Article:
A lot of times, a property owner may want to abandon their property. They may do this because they want to eliminate some liability for that property or because that property has defaulted in mortgage. According to Cornell Law School, it may be a property where the taxes are too high or may need a lot of work to renovate.
By walking away from a property, the owner or the resident may feel like a lot of those liabilities are going to be left with the property. In some cases, this might be true. However, keep in mind that just because you walk away from the house does not mean that the bank automatically takes it back. The property is still going to be titled in that borrower’s name. As far as anybody knows, that owner is still the resident of that property.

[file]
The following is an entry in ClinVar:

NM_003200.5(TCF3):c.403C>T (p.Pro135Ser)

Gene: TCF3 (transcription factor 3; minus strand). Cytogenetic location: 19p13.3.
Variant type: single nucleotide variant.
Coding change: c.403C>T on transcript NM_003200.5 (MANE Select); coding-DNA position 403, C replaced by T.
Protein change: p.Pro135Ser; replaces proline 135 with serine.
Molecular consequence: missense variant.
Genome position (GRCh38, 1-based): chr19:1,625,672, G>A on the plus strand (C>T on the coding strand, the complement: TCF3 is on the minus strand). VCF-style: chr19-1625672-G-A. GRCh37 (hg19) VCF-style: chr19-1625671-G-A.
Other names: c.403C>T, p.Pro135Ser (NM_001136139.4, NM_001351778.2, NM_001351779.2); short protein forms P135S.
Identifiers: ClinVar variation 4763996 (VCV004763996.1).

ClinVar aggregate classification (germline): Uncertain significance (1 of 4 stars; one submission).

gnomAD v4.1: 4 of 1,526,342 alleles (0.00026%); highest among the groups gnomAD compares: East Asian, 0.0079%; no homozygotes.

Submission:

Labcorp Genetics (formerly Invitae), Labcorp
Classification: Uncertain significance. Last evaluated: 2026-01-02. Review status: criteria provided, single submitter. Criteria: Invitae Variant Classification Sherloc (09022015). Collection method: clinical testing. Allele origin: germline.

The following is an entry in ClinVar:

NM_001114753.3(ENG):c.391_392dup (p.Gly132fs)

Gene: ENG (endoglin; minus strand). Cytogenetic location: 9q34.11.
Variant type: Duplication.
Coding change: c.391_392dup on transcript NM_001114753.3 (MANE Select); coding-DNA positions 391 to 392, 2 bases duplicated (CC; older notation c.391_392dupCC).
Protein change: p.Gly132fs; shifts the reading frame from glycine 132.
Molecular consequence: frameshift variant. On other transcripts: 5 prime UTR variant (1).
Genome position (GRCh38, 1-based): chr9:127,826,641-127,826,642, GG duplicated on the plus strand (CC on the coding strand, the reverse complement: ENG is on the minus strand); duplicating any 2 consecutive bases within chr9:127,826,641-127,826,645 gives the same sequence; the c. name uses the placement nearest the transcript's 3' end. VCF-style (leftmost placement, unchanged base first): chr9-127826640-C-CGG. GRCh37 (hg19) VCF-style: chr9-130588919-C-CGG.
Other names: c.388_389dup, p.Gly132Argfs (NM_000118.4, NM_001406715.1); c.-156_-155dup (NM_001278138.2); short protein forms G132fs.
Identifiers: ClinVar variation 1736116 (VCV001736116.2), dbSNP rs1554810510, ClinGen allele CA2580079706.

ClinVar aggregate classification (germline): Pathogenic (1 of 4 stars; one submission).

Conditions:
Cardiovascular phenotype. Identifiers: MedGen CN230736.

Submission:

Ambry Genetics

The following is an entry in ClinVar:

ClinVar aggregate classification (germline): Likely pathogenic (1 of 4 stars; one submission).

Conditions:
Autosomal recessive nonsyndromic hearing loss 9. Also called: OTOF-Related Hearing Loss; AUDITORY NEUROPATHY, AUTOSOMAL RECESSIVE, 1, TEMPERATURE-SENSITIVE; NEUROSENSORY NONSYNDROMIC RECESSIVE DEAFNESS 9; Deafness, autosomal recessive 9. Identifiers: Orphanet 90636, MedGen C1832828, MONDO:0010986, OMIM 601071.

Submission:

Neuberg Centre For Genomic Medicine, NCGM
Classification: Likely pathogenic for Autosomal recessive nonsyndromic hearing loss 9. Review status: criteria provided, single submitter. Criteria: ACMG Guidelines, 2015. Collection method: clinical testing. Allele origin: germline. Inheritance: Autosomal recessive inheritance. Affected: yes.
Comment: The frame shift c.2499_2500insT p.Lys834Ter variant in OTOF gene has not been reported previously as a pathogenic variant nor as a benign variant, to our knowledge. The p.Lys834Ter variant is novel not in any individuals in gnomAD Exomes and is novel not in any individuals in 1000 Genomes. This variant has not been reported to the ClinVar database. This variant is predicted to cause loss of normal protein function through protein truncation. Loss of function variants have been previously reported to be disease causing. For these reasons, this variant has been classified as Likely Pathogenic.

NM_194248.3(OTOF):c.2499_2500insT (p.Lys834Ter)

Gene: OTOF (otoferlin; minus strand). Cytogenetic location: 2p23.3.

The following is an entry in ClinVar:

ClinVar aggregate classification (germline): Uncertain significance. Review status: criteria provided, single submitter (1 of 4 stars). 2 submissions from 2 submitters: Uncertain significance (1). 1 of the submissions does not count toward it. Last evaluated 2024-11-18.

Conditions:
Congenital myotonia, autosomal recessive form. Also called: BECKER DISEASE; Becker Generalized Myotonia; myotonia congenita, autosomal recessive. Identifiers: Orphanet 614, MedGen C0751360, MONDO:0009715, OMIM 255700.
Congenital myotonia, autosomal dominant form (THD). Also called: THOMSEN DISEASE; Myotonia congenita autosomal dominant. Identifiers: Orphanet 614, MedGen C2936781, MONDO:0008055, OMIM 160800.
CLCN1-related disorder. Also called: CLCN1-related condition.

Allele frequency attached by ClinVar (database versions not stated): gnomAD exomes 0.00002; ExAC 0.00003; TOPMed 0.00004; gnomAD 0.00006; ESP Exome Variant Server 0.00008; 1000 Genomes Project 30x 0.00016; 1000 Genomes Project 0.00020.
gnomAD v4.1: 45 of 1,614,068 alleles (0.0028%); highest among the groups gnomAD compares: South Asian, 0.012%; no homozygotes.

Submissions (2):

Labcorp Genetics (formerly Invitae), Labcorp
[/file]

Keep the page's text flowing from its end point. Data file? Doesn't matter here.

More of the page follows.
According to Legalmatch, there is no difference between walking away from a property and going on a long vacation. No one is going to change the liability of that property unless there is some intentional or positive step of transfer of the ownership. So, it may not be good enough just to send a letter to the bank to say you are gone . They might not want to accept the property because they will be on the hook for taxes, insurance and damage repairs.
So, you may want to send a certified letter and get some kind of legal conveyance from you to the bank. If the owner does not pay the taxes, they may accrue. More importantly, if there is damage, repairs or some type of maintenance, the property may reduce in value.